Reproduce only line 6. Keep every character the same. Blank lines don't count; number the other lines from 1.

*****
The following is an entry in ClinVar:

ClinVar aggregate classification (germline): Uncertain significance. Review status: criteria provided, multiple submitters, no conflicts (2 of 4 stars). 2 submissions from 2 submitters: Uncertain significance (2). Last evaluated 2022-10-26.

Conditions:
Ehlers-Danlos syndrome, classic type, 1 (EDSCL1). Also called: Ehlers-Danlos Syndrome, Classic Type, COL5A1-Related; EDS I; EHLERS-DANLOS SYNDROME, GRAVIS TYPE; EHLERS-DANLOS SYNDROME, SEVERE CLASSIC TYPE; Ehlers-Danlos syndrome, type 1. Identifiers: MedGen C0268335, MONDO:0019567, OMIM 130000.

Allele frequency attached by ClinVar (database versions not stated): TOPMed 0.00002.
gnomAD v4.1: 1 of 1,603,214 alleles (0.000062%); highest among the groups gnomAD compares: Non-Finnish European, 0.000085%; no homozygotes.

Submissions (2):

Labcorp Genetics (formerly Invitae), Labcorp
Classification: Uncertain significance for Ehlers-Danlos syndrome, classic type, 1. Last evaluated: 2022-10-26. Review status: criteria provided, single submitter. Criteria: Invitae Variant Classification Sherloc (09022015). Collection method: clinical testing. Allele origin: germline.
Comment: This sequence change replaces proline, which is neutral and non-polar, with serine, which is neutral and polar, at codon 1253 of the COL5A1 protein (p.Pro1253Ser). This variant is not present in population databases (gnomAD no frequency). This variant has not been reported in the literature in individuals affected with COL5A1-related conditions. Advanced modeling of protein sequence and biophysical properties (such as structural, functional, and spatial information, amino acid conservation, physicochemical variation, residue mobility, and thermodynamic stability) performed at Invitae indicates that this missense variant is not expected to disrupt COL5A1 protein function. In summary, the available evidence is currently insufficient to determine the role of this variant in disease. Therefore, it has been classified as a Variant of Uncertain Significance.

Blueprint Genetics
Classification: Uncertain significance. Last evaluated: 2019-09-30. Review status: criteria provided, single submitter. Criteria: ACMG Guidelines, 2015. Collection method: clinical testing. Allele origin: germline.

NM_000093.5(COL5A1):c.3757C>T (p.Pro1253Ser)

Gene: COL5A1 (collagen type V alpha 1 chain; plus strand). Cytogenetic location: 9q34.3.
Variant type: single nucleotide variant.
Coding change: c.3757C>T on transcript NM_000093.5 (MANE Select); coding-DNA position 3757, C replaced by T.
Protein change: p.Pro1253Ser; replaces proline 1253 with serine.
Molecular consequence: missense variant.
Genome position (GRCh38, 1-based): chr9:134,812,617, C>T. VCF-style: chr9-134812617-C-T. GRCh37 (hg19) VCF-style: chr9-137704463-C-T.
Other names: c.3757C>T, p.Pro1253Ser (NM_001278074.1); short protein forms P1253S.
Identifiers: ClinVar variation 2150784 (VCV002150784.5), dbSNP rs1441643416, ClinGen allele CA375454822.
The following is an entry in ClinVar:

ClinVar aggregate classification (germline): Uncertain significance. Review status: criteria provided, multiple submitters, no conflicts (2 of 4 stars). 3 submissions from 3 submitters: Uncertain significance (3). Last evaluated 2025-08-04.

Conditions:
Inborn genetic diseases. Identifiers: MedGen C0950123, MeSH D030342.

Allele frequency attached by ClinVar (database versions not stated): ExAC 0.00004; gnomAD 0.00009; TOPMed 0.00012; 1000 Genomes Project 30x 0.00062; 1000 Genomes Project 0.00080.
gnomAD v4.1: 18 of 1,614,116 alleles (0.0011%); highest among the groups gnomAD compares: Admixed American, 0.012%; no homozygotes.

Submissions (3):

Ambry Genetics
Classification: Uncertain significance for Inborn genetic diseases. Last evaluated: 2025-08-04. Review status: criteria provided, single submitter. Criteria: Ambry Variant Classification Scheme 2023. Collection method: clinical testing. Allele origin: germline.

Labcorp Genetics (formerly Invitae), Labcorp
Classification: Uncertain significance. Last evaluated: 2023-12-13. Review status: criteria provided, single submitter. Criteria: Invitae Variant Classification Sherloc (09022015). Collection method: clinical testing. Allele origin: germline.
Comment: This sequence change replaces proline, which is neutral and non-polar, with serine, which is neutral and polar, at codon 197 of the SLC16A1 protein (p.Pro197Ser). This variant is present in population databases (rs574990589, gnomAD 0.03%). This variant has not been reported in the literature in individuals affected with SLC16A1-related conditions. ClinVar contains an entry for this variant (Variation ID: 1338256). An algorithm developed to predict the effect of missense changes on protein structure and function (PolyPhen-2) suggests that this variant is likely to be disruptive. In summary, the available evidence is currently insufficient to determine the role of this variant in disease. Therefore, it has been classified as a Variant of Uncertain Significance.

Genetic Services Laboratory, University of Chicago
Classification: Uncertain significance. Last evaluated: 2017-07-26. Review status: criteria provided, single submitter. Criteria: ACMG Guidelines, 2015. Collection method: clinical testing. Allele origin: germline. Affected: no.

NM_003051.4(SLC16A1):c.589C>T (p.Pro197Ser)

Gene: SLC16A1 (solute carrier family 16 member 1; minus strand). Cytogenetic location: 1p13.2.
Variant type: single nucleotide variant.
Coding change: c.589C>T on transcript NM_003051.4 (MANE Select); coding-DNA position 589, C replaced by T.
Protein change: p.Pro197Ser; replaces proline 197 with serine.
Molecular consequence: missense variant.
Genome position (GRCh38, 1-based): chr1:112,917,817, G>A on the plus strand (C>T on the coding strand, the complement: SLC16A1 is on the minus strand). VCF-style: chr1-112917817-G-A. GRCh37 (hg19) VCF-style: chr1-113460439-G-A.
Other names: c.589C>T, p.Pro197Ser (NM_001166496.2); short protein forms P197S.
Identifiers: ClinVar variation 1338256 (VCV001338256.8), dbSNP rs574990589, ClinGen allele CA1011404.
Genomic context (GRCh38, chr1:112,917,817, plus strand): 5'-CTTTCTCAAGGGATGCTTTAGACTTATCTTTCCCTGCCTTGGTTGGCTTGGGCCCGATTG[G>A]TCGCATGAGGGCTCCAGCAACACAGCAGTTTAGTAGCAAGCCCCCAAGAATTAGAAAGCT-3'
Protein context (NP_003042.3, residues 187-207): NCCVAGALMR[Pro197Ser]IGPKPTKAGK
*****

gnomAD v4.1: 1 of 1,603,214 alleles (0.000062%); highest among the groups gnomAD compares: Non-Finnish European, 0.000085%; no homozygotes.